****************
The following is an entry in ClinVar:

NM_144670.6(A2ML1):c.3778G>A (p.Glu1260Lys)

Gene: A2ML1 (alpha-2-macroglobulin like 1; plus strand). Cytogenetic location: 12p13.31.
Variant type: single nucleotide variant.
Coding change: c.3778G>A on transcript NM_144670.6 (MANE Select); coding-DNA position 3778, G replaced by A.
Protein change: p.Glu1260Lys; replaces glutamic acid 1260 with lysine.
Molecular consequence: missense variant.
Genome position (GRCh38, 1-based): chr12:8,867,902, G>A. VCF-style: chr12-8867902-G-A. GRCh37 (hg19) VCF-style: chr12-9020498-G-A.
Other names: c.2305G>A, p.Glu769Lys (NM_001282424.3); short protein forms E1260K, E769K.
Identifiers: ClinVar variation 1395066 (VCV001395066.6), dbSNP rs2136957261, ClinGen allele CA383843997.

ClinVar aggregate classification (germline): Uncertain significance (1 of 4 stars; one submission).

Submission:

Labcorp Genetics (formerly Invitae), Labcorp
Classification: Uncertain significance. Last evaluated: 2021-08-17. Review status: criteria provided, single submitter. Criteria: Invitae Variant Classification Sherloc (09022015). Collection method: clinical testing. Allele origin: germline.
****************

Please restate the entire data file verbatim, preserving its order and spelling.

The following is an entry in ClinVar:

NM_144670.6(A2ML1):c.3778G>A (p.Glu1260Lys)

Gene: A2ML1 (alpha-2-macroglobulin like 1; plus strand). Cytogenetic location: 12p13.31.
Variant type: single nucleotide variant.
Coding change: c.3778G>A on transcript NM_144670.6 (MANE Select); coding-DNA position 3778, G replaced by A.
Protein change: p.Glu1260Lys; replaces glutamic acid 1260 with lysine.
Molecular consequence: missense variant.
Genome position (GRCh38, 1-based): chr12:8,867,902, G>A. VCF-style: chr12-8867902-G-A. GRCh37 (hg19) VCF-style: chr12-9020498-G-A.
Other names: c.2305G>A, p.Glu769Lys (NM_001282424.3); short protein forms E1260K, E769K.
Identifiers: ClinVar variation 1395066 (VCV001395066.6), dbSNP rs2136957261, ClinGen allele CA383843997.

ClinVar aggregate classification (germline): Uncertain significance (1 of 4 stars; one submission).

Submission:

Labcorp Genetics (formerly Invitae), Labcorp
Classification: Uncertain significance. Last evaluated: 2021-08-17. Review status: criteria provided, single submitter. Criteria: Invitae Variant Classification Sherloc (09022015). Collection method: clinical testing. Allele origin: germline.